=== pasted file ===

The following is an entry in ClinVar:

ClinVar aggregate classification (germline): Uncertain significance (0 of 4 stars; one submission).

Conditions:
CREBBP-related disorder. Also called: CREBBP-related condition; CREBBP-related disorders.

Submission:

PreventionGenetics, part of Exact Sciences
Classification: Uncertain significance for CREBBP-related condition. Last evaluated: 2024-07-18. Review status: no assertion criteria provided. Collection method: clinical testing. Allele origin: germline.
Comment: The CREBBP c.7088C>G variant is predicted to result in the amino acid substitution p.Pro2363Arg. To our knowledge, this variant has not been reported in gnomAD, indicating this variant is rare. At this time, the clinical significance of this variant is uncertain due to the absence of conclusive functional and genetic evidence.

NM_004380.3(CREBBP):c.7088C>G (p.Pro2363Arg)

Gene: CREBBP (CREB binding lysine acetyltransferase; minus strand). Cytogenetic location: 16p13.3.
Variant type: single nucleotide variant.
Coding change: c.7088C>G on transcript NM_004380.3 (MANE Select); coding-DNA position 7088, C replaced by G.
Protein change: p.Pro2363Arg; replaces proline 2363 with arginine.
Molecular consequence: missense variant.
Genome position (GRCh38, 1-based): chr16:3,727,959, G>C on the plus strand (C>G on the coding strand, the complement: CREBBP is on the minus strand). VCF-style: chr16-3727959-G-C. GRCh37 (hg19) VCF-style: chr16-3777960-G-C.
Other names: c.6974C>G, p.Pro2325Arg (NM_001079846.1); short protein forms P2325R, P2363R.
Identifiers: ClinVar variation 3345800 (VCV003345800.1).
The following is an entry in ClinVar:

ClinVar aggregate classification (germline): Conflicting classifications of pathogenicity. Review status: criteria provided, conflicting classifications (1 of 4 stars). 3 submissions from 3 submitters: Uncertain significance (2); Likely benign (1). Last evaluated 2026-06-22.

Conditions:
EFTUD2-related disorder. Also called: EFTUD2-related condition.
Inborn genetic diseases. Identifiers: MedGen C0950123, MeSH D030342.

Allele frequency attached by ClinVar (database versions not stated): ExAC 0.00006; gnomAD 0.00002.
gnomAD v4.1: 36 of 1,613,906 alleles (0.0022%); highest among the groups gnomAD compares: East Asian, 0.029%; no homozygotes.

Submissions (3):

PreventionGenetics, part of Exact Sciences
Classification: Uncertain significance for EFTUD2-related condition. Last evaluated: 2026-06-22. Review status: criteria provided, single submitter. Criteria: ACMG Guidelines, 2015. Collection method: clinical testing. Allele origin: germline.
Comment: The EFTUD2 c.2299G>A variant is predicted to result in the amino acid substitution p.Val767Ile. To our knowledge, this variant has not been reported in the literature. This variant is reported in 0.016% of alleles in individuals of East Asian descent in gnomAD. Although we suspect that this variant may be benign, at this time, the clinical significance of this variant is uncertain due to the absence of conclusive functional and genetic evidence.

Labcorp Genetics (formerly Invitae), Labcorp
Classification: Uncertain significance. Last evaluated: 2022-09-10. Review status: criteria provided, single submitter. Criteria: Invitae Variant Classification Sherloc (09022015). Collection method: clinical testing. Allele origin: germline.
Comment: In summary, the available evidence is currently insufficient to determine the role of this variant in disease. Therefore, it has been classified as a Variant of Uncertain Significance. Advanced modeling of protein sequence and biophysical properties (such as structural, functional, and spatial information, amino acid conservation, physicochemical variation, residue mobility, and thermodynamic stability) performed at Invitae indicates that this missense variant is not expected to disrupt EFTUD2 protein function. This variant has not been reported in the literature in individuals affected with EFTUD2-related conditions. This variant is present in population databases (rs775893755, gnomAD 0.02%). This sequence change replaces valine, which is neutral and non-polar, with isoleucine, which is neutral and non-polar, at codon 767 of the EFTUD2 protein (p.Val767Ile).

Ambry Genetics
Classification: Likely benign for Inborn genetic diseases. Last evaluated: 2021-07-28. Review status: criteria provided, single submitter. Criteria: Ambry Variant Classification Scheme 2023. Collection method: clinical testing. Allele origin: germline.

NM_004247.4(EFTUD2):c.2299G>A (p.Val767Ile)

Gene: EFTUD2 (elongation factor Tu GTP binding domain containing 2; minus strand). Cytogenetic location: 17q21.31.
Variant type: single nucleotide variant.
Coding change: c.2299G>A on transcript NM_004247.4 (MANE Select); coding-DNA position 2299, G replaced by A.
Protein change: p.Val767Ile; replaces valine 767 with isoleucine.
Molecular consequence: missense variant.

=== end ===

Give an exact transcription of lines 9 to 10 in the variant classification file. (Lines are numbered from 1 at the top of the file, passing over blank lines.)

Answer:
NM_004380.3(CREBBP):c.7088C>G (p.Pro2363Arg)

Gene: CREBBP (CREB binding lysine acetyltransferase; minus strand). Cytogenetic location: 16p13.3.